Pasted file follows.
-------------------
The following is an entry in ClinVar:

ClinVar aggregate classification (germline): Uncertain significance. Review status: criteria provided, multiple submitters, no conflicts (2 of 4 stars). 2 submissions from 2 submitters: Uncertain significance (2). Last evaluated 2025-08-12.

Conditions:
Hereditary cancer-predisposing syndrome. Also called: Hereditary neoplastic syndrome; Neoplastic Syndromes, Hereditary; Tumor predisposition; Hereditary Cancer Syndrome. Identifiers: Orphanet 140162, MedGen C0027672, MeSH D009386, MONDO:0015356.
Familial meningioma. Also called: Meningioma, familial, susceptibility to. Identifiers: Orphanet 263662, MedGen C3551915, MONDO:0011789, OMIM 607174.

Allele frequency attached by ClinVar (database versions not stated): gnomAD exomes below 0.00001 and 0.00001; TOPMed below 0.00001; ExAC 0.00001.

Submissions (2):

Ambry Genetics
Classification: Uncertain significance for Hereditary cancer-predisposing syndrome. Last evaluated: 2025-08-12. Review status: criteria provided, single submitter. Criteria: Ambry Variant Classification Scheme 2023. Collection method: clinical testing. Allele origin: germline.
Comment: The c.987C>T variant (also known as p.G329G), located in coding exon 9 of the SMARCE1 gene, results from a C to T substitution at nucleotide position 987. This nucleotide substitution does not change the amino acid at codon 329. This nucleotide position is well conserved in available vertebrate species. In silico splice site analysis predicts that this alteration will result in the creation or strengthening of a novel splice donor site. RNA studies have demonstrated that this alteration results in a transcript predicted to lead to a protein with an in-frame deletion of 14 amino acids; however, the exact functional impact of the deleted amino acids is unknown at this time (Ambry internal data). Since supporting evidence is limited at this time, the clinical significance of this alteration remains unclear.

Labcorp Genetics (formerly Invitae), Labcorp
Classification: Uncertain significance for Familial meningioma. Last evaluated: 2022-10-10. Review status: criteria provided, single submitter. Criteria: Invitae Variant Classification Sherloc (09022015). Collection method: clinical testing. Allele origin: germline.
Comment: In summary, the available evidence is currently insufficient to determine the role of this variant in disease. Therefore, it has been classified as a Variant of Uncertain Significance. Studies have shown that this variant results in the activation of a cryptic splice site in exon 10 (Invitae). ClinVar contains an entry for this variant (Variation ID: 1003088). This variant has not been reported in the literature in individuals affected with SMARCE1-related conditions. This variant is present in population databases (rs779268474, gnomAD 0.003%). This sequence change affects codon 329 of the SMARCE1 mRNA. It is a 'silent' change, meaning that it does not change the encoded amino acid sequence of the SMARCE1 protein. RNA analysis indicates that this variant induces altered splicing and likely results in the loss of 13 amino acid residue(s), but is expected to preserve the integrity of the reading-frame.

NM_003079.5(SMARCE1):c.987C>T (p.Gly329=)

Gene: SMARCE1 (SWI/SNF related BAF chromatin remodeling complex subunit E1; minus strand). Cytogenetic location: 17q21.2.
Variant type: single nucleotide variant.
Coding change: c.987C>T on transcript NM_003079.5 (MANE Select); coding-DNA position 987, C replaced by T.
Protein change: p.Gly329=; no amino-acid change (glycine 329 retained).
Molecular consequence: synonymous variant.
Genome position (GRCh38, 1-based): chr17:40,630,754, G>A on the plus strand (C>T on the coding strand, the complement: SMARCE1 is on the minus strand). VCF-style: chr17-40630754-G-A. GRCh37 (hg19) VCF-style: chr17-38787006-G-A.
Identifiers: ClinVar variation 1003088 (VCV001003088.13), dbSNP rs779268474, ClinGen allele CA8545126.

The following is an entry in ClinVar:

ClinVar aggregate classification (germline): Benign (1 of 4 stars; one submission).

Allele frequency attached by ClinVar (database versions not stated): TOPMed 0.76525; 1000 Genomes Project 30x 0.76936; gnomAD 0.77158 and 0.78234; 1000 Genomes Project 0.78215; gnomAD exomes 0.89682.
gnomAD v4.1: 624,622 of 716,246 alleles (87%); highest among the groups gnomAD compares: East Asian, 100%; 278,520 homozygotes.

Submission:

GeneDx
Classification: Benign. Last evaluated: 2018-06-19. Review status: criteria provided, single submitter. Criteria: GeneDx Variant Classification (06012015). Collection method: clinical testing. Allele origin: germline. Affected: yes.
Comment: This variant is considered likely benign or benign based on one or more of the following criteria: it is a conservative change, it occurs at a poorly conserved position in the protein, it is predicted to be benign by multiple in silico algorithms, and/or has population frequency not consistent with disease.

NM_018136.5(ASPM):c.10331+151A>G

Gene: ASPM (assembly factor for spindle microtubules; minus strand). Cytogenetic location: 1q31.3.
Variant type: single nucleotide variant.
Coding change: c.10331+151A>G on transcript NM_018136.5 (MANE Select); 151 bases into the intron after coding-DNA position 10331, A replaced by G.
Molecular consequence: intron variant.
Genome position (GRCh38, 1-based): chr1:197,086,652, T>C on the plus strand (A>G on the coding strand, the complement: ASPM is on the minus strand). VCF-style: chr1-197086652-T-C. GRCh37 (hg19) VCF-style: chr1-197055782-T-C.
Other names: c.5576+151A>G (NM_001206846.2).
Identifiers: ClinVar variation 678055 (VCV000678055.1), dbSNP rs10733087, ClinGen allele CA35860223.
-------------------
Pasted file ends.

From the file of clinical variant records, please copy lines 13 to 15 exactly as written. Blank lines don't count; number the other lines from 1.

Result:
Comment: In summary, the available evidence is currently insufficient to determine the role of this variant in disease. Therefore, it has been classified as a Variant of Uncertain Significance. Studies have shown that this variant results in the activation of a cryptic splice site in exon 10 (Invitae). ClinVar contains an entry for this variant (Variation ID: 1003088). This variant has not been reported in the literature in individuals affected with SMARCE1-related conditions. This variant is present in population databases (rs779268474, gnomAD 0.003%). This sequence change affects codon 329 of the SMARCE1 mRNA. It is a 'silent' change, meaning that it does not change the encoded amino acid sequence of the SMARCE1 protein. RNA analysis indicates that this variant induces altered splicing and likely results in the loss of 13 amino acid residue(s), but is expected to preserve the integrity of the reading-frame.

NM_003079.5(SMARCE1):c.987C>T (p.Gly329=)

Gene: SMARCE1 (SWI/SNF related BAF chromatin remodeling complex subunit E1; minus strand). Cytogenetic location: 17q21.2.